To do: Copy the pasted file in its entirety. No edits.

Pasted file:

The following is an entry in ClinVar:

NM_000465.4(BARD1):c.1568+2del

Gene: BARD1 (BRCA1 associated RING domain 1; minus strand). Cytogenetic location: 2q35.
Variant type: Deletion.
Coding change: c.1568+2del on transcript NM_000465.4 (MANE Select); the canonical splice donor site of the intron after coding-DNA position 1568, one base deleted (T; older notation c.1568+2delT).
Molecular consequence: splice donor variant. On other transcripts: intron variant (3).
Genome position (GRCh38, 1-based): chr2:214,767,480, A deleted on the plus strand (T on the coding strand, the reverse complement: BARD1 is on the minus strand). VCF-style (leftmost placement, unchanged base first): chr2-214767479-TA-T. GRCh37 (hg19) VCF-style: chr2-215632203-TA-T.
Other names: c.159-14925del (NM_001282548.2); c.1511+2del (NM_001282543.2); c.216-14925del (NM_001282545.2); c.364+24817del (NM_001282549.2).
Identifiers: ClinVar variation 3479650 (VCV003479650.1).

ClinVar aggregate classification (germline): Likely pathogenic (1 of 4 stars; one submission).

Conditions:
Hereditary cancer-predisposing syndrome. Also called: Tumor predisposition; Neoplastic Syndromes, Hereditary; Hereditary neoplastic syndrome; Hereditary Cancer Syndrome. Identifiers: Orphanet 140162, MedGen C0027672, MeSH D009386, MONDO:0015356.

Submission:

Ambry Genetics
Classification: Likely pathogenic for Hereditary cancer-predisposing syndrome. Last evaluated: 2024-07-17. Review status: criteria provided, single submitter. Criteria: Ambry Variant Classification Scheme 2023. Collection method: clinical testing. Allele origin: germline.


The following is an entry in ClinVar:

NM_000465.4(BARD1):c.1568+2del

Gene: BARD1 (BRCA1 associated RING domain 1; minus strand). Cytogenetic location: 2q35.
Variant type: Deletion.
Coding change: c.1568+2del on transcript NM_000465.4 (MANE Select); the canonical splice donor site of the intron after coding-DNA position 1568, one base deleted (T; older notation c.1568+2delT).
Molecular consequence: splice donor variant. On other transcripts: intron variant (3).
Genome position (GRCh38, 1-based): chr2:214,767,480, A deleted on the plus strand (T on the coding strand, the reverse complement: BARD1 is on the minus strand). VCF-style (leftmost placement, unchanged base first): chr2-214767479-TA-T. GRCh37 (hg19) VCF-style: chr2-215632203-TA-T.
Other names: c.159-14925del (NM_001282548.2); c.1511+2del (NM_001282543.2); c.216-14925del (NM_001282545.2); c.364+24817del (NM_001282549.2).
Identifiers: ClinVar variation 3479650 (VCV003479650.1).

ClinVar aggregate classification (germline): Likely pathogenic (1 of 4 stars; one submission).

Conditions:
Hereditary cancer-predisposing syndrome. Also called: Tumor predisposition; Neoplastic Syndromes, Hereditary; Hereditary neoplastic syndrome; Hereditary Cancer Syndrome. Identifiers: Orphanet 140162, MedGen C0027672, MeSH D009386, MONDO:0015356.

Submission:

Ambry Genetics
Classification: Likely pathogenic for Hereditary cancer-predisposing syndrome. Last evaluated: 2024-07-17. Review status: criteria provided, single submitter. Criteria: Ambry Variant Classification Scheme 2023. Collection method: clinical testing. Allele origin: germline.